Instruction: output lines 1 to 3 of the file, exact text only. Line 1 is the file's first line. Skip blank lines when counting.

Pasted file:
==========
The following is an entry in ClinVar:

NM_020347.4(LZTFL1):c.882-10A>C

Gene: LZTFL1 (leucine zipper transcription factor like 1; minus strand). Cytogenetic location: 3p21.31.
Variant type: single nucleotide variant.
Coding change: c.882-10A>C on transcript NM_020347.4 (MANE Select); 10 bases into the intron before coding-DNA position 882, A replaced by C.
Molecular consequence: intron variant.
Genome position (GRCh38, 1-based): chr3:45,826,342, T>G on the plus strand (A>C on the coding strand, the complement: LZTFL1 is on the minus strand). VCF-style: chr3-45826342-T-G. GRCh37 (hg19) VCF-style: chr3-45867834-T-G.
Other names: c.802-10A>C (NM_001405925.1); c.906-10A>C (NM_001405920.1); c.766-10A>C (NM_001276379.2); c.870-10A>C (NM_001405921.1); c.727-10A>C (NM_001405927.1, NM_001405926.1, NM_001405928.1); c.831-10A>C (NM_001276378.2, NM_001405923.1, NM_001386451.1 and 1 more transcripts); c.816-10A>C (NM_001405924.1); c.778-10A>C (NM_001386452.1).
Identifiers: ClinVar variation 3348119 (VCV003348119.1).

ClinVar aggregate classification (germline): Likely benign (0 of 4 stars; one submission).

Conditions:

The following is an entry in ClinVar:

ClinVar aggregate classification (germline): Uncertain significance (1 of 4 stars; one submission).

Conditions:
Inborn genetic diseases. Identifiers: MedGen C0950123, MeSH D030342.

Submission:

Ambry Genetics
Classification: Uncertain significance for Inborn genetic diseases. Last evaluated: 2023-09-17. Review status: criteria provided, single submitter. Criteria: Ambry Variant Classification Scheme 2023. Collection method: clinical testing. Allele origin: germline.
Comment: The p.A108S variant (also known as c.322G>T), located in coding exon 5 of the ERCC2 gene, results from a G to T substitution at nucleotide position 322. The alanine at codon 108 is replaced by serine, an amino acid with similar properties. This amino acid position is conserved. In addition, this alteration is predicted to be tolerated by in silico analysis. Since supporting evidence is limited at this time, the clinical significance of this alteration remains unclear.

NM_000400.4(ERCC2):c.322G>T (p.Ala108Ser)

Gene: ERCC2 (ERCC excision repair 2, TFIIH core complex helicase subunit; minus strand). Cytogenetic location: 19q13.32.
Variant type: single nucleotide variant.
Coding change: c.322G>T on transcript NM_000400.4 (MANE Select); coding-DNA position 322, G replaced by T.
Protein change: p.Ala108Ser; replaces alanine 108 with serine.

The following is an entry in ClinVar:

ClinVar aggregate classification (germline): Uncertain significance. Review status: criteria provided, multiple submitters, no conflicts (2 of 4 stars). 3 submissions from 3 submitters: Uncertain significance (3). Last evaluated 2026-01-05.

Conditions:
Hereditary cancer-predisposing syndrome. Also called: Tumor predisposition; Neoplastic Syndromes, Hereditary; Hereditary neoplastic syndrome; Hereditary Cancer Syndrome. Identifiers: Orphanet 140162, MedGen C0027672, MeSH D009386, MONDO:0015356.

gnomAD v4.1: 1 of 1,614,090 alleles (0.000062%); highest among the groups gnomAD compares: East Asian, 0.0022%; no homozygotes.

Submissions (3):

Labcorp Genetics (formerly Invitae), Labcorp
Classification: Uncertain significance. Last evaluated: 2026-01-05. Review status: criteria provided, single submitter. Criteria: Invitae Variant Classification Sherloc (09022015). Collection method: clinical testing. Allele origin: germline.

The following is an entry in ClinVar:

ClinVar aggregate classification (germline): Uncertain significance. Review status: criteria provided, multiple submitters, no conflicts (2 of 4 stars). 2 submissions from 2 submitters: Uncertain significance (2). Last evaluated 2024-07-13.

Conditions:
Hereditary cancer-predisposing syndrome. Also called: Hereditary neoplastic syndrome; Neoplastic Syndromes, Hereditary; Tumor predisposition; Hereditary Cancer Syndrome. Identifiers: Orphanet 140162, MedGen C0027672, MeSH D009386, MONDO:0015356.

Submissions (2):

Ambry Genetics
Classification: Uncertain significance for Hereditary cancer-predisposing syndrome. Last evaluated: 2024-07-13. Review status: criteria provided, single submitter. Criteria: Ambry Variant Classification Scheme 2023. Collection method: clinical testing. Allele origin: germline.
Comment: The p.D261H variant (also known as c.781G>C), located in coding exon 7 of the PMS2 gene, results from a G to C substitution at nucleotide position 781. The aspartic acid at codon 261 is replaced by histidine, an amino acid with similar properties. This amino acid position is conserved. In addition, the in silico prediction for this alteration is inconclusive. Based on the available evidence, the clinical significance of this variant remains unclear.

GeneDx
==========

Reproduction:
The following is an entry in ClinVar:

NM_020347.4(LZTFL1):c.882-10A>C

Gene: LZTFL1 (leucine zipper transcription factor like 1; minus strand). Cytogenetic location: 3p21.31.